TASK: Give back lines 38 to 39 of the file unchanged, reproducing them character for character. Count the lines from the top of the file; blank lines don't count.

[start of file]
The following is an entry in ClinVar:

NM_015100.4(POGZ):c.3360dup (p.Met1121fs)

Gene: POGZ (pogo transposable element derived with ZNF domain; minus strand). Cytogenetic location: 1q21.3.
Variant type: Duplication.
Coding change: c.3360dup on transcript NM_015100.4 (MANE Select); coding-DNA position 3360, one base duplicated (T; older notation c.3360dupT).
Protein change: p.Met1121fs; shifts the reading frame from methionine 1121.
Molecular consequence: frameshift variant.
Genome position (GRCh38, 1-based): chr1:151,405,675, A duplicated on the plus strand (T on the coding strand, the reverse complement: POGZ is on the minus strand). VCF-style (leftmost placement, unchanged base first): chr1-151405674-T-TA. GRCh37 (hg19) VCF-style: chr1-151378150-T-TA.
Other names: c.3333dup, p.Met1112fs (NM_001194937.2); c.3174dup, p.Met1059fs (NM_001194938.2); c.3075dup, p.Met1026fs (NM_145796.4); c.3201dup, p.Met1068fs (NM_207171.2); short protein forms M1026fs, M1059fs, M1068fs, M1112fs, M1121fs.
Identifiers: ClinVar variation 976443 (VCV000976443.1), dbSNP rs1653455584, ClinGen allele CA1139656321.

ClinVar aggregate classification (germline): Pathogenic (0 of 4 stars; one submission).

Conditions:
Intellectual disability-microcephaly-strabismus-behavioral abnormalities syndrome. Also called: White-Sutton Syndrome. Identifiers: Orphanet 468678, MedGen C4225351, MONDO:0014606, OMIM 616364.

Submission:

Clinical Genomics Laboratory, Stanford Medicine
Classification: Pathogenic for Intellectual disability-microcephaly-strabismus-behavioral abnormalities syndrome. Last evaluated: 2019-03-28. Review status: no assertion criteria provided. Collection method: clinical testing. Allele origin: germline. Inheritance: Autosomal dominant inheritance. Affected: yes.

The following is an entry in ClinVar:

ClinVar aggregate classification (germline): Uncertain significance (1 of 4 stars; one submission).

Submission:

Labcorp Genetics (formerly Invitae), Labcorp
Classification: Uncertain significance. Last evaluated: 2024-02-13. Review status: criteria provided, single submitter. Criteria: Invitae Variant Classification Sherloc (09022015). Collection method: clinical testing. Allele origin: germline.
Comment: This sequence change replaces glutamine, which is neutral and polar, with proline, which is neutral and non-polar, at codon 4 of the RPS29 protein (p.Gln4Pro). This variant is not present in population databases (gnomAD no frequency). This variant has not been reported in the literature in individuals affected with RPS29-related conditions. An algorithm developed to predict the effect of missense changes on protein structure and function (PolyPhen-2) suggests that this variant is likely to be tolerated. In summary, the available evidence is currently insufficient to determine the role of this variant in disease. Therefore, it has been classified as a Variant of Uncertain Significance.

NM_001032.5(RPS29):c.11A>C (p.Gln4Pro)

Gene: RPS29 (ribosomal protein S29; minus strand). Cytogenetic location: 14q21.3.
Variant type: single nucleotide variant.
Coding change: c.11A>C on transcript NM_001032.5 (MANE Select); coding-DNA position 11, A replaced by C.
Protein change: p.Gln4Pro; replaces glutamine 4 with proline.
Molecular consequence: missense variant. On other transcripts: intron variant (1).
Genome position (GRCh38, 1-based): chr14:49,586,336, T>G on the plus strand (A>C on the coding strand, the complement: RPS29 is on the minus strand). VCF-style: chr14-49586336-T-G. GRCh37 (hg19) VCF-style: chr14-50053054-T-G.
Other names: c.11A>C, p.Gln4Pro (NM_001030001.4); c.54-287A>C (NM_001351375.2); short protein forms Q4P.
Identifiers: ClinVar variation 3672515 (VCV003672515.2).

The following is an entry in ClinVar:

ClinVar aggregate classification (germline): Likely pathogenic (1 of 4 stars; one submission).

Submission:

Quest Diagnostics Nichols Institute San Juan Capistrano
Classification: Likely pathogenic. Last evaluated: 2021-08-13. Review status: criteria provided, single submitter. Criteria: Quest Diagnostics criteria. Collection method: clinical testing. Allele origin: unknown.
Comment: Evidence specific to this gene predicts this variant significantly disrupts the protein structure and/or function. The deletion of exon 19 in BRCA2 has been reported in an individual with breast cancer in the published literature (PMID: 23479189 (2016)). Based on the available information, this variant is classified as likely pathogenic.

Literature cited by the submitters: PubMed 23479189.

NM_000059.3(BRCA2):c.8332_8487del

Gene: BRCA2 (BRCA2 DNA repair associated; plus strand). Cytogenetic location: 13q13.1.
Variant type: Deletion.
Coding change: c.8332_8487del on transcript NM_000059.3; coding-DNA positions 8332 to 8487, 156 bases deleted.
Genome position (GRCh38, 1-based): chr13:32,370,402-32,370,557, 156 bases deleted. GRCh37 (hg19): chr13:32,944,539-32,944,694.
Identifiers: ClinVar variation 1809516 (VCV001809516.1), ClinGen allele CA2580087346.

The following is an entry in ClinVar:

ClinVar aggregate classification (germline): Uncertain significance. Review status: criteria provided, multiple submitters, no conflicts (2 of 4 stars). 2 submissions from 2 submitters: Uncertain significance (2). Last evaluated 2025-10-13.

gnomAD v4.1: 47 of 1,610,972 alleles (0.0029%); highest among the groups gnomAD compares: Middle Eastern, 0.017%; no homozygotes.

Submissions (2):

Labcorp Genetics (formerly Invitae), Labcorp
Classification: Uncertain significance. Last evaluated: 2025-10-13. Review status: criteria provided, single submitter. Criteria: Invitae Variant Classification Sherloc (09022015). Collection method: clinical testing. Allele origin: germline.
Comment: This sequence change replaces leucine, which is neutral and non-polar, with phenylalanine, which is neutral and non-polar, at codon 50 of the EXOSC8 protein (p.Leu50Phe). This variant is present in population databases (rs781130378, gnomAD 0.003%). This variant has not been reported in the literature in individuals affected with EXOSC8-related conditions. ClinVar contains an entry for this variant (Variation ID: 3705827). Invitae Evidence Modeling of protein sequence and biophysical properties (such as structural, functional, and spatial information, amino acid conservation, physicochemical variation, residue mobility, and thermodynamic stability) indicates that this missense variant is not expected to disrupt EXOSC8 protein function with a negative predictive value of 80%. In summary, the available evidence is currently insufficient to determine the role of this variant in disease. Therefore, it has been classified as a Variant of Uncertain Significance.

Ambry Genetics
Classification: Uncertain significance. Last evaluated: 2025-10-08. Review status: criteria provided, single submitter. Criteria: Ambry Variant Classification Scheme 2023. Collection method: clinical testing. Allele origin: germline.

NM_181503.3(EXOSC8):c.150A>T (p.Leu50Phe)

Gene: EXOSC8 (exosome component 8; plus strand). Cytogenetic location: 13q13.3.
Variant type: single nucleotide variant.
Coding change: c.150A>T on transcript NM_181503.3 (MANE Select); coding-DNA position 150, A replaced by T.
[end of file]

Literature cited by the submitters: PubMed 23479189.

NM_000059.3(BRCA2):c.8332_8487del